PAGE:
if the same objective can be sufficiently achieved in the case of comparable banks
by requiring them to observe financial sanctions and relevant risk warnings. It may
well be that other Iranian banks have not been found to number among their clients
entities involved in Iran’s nuclear and ballistic missile programmes. But it follows
from the fact that this is a problem inherent in the conduct of international banking
business that they are as likely to do so as Bank Mellat. The direction was
irrational in its incidence and disproportionate to any contribution which it could
rationally be expected to make to its objective. I conclude that that it was unlawful.

The Bank’s procedural grounds

28. I also consider that the Bank is entitled to succeed on the ground that it
received no notice of the Treasury’s intention to make the direction, and therefore
had no opportunity to make representations.

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29. The duty to give advance notice and an opportunity to be heard to a person
against whom a draconian statutory power is to be exercised is one of the oldest
principles of what would now be called public law. In Cooper v Board of Works
for the Wandsworth District (1863) 14 CB (NS) 180, the Defendant local authority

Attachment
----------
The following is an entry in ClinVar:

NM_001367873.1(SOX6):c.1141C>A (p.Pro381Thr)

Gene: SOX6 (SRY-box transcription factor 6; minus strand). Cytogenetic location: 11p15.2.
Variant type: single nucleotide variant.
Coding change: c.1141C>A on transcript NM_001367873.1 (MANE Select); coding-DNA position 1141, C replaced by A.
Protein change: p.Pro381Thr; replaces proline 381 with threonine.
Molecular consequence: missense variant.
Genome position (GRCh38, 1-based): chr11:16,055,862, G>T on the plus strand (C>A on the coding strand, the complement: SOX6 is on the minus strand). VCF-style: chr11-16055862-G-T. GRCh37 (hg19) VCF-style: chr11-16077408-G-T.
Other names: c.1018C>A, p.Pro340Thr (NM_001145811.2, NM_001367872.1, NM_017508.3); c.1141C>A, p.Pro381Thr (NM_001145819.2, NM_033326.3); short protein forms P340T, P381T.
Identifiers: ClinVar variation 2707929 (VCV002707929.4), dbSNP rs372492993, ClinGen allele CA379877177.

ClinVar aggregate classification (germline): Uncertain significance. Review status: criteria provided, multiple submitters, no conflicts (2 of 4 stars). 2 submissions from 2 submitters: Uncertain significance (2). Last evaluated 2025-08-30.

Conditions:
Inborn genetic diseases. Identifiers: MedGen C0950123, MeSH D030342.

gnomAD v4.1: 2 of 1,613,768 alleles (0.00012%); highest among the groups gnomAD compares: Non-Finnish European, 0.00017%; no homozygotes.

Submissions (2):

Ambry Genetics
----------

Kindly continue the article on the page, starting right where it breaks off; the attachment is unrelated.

exercised without warning a statutory power to demolish any building erected
without complying with certain preconditions laid down by the Act. “I apprehend”,
said Willes J at 190, “that a tribunal which is by law invested with power to affect
the property of one Her Majesty’s subjects is bound to give such subject an
opportunity of being heard before it proceeds, and that rule is of universal
application an founded upon the plainest principles of justice.”

30. In R v Secretary of State for the Home Department Ex p Doody [1994] 1
AC 531, 560, Lord Mustill, with the agreement of the rest of the Committee of the
House of Lords, summarised the case-law as follows:

“My Lords, I think it unnecessary to refer by name or to quote from,
any of the often-cited authorities in which the courts have explained
what is essentially an intuitive judgment. They are far too well
known. From them, I derive that (1) where an Act of Parliament
confers an administrative power there is a presumption that it will be
exercised in a manner which is fair in all the circumstances. (2) The
standards of fairness are not immutable. They may change with the
passage of time, both in the general and in their application to
decisions of a particular type. (3) The principles of fairness are not to
be applied by rote identically in every situation. What fairness
demands is dependent on the context of the decision, and this is to be
taken into account in all its aspects. (4) An essential feature of the
context is the statute which creates the discretion, as regards both its
language and the shape of the legal and administrative system within
which the decision is taken. (5) Fairness will very often require that a
person who may be adversely affected by the decision will have an
opportunity to make representations on his own behalf either before
the decision is taken with a view to producing a favourable result; or
after it is taken, with a view to procuring its modification; or both.
(6) Since the person affected usually cannot make worthwhile
representations without knowing what factors may weigh against his